Review: Modulr Mini Mobility Pack for iPad mini
Modulr makes cases designed specifically to work with a wide range of accessories — its own, of course — and the Mini Mobility Pack for iPad mini ($60) is no different. The core of the pack is a plastic and rubber case, which shows a definite improvement over the original model for the very first iPad, and subsequent releases in 2011 and 2012. Billed as "the world's thinnest shock proof case," it includes button and side switch protection. Also packed in are a cover, which can be positioned over the front or back of the iPad mini, and detachable hand, shoulder, and wrist straps. Mini Mobility Pack is available in black or white, and was tested with a first-generation iPad mini.
Unlike most cases, which match the curved edges of Apple’s tablet, Mini Mobility Pack is squared off. Inside, the molding matches the shape of the tablet, but the back is a completely flat sheet of plastic, with the edges at 90° angles. It feels boxy, which isn’t necessarily a bad thing, but rather is unique among mini cases. Running down the height of the left and right edges is a layer of rubber over the plastic to increase drop protection. It’s only slightly thicker than the main body of the case, and includes button coverage. A clever ridged plastic slider moves the side switch up and down without leaving it exposed, while the headphone port, microphone, rear camera, and Lightning port are fully open. They fire through pinpoint holes in the plastic, and notably, there’s no hole on the back of the case for the upcoming Retina-equipped iPad mini’s second microphone, which may prove to be an issue under some circumstances.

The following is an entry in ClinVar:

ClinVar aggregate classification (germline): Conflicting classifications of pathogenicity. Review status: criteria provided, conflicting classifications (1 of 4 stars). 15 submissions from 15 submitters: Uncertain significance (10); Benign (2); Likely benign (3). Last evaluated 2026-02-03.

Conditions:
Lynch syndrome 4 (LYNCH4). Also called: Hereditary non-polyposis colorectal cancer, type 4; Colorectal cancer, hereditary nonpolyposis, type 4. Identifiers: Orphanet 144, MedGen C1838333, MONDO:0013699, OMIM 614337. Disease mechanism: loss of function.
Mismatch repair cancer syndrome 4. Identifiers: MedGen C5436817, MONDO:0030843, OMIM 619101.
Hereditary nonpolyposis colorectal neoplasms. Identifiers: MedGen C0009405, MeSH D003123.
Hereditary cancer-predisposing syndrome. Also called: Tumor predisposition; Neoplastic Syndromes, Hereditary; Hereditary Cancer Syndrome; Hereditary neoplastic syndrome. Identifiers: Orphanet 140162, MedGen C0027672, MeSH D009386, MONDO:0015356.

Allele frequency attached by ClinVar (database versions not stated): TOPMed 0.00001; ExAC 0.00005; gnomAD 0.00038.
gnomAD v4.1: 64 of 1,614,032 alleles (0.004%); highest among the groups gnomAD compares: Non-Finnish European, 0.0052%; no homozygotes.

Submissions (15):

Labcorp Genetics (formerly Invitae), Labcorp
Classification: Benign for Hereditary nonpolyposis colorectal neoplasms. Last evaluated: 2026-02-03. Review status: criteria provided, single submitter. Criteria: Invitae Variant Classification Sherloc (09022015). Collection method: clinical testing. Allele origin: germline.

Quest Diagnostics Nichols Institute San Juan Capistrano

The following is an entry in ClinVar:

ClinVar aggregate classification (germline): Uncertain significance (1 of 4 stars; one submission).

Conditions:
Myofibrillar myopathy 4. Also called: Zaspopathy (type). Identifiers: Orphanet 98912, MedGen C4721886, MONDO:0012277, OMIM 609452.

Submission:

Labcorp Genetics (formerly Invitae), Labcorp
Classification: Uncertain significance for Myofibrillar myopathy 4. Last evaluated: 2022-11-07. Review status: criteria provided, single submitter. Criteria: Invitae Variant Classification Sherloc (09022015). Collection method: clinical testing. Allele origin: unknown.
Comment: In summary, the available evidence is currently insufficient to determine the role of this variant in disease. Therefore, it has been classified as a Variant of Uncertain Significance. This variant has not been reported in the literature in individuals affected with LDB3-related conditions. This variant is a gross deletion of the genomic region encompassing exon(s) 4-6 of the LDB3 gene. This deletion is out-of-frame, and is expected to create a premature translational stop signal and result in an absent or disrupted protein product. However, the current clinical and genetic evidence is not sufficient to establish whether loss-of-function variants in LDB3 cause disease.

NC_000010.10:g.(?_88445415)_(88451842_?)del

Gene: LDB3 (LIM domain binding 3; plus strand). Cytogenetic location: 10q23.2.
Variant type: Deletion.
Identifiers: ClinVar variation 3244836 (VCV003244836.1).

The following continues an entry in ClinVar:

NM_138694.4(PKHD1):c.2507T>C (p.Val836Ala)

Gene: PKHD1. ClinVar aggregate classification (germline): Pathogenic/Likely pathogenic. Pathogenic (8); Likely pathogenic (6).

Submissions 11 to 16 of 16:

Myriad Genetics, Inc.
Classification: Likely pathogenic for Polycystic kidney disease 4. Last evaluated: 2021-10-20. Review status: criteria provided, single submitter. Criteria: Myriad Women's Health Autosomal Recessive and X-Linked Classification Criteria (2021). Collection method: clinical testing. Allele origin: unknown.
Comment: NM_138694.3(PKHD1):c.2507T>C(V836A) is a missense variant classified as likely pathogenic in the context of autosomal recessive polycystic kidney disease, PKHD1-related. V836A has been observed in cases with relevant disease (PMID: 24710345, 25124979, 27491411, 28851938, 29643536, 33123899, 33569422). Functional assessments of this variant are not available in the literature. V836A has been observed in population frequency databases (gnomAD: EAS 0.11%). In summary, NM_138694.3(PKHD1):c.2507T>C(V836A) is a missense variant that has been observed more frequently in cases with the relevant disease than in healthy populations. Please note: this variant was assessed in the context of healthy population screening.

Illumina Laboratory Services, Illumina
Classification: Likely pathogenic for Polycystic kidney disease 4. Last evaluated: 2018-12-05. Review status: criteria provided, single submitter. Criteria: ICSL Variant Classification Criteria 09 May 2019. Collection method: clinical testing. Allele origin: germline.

While it’s clear that a lot of thought went into the case itself, that’s only part of the equation here: the lid is a big part of it, too. A thin sheet of plastic, it’s also augmented with rubber: there’s a 7 x 11 grid of raised dots on the outside, and seven columns of rubber on the inside. The case’s shape, with the rubber raised above the plastic, allows the cover to clip onto both the front and back, depending on how you want to use it. The hold is secure, but it’s not difficult to pry off when needed, and the lid doesn’t really add any bulk. It leaves openings for the Lightning port and speaker on the bottom edge.
To attach any of the three included accessories (or new ones that will be released), pegs are positioned at each corner of the dot array on the lid. You simply fit the strap onto the pegs, and snap it into place. Of the accessories, we found the hand strap to be the most practical, and useful. It makes the already easy-to-hold iPad mini even more secure. Having wrist and shoulder bands isn’t a negative, but we can’t see as many people using their iPads in this way.
Available for an extra $20, Storage Stand is currently the only additional accessory for Mini Mobility Pack that Modulr is offering. The hard plastic extruded triangle serves double duty: by snapping onto the back of the case, it works as a stand for viewing or typing. There’s also room to hold a 5W charger and Lightning cable, making it convenient to carry the first-generation mini’s accessories around, though the Retina mini will include a larger charger that can’t fit inside Storage Stand. While we like the functionality, the size and shape might or might not work for you; it won’t fit well in slender bags.
In any modular system such as this one, it’s important for the case to perform well as a standalone protector, and here, it does—we’d recommend using it on its own. The ability to add accessories is a welcome benefit. For someone who uses an iPad mini in a way that is aided by some sort of strap, most likely in the workplace, it could be valuable. The biggest question is, does all this justify the price? For the most part, yes it does, at least enough to merit our strong general recommendation. We’re excited to see what accessories Modulr introduces in the future to increase the overall appeal of the design.